US Air Force Osprey destroys Addenbrooke Hospital's helipad

Moment US Air Force Osprey destroys helipad at Cambridge hospital during training exercise – leaving air ambulances with nowhere to land

  • The US Air Force CV-22 Osprey  landed at Addenbrooke’s hospital in Cambridge
  • The military aircraft landed at the helipad as part of a training exercise 
  • However, when the military aircraft powered up, it blew apart the landing pad
  • Large sections of the pad were scattered by the aircraft’s powerful twin rotors  

Critically ill patients cannot be airlifted directly to the East of England’s major trauma centre after a US military aircraft damaged its helipad during a training exercise.

A video shows parts of the helipad at Addenbrooke’s Hospital in Cambridge blowing up from the ground as a United States Air Force (USAF) CV22 Osprey tiltrotor aircraft took off from it on Wednesday.

Up to 800 people receive major traumatic injuries each year in the East of England, such as in a car crash, and patients are currently being flown to Cambridge City Airport instead.

The US Air Force Osprey, pictured, was taking part in a training exercise at Addenbrooke’s Hospital in Cambridge when the surface of the helipad, right began it lift up

Even before the Osprey had left the ground, it was pulling up sections of the helipad

As the pilot opened the throttles of the powerful Rolls Royce engines, the downdraught ripped up the surface of the helipad

They have to complete the last part of their journey to the hospital by land ambulance with critical care staff on board.

Repair work on the helipad at Addenbrooke’s Hospital, which is used by the region’s three air ambulances, is under way.

A spokesperson for the three air ambulances, the East Anglian Air Ambulance, Magpas Air Ambulance and Essex and Herts Air Ambulance, said it is hoped the helipad will be back in use ‘soon’.

In a statement, the spokesperson said: ‘Due to an incident at the Cambridge University Hospitals helipad involving a military aircraft on Wednesday April 21 the helipad is temporarily unavailable to air ambulances.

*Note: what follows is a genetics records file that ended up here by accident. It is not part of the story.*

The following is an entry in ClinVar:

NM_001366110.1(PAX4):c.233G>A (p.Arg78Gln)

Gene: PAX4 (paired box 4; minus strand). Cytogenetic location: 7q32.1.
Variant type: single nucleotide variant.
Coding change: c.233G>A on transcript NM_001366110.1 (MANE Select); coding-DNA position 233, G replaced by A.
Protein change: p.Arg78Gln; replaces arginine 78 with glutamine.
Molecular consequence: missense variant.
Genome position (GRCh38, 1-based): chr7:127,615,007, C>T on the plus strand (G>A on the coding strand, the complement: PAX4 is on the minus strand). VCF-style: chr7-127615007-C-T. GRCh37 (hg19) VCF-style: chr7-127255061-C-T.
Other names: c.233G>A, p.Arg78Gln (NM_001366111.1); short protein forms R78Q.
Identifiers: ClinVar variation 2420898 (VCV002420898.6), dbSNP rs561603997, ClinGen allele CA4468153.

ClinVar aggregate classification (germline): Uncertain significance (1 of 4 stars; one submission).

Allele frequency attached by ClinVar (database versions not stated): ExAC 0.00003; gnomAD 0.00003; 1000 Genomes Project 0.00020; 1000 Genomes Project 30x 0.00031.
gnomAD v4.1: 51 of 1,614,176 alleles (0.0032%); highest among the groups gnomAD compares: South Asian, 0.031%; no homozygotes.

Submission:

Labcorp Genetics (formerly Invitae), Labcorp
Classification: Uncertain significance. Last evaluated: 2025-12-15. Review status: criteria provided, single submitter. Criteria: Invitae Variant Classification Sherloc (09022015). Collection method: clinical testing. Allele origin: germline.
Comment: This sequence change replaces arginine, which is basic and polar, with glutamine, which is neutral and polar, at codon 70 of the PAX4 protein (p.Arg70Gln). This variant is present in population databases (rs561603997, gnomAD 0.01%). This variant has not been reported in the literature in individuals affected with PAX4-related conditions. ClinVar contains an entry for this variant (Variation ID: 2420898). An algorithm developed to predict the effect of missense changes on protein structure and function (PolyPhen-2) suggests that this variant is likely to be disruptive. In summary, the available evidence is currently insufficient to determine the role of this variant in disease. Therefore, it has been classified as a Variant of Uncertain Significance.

‘The next closest helipad is at Cambridge City Airport, where one of the East Anglian Air Ambulance (EAAA) teams is based.

‘It will be possible for the EAAA helipad to be used as an alternative landing site during this time and have patients transferred to Addenbrooke’s from there by land ambulance, with critical care staff onboard.

‘Addenbrooke’s is the major trauma centre for the region, therefore quick and efficient transfer of critically ill or injured patients to the hospital is vital.

‘Using the EAAA helipad is the best alternative while the CUH helipad is reinstated.

‘The situation has been handled incredibly well by all parties involved and we are optimistic that the site will be back in use soon.’

Fortunately the Osprey made it safely into the air although the helipad is now out of operation until it undergoes emergency repairs

The USAF Osprey aircraft can take off, land and hover like a helicopter, and when the position of its rotors are tilted it has the long-range efficiency and speed of a turboprop aircraft.

Several of the aircraft are based at RAF Mildenhall in Suffolk.

Maj Keavy Rake, of USAF’s 48th Fighter Wing, said: ‘The area was surveyed according to our policies and procedures and some damage did occur.

‘We are taking steps to rectify as soon as possible.

‘Our units are continuously coordinating with our local partners to improve operations.

‘We are greatly appreciative of the relationship and coordination we have with the UK.’

A spokesman for Cambridge University Hospitals NHS Trust said: ‘While our normal helipad is being repaired air ambulances will temporarily land at nearby Cambridge City Airport and patients are then transferred to the hospital in road ambulances with critical care staff on board, meaning we can continue to see and treat them as normal.’


The Osprey’s ability to perform as a helicopter and as a fixed-wing aircraft is due to proprotors – the name given to the three 19ft-long rotors attached to each wing.

It takes off like a conventional helicopter then the proprotors and engines rotate through 90 degrees to turn it into a fixed-wing aircraft.

The aircraft’s Rolls-Royce engines generate enough horsepower for the Osprey to climb at an impressive 36ft per second, making it a faster, more elusive target than a helicopter. 

It can also fly at up to 26,000ft, thereby avoiding enemy missiles, while its carbon-fibre fuselage reduces the impact of bullets and rockets. 

A U.S. Marine Corps MV-22 Osprey aircrafts take off from the USS Wasp (LHD 1) amphibious assault carrier during their operation in the waters off Japan’s southernmost island of Okinawa March 23, 2018.


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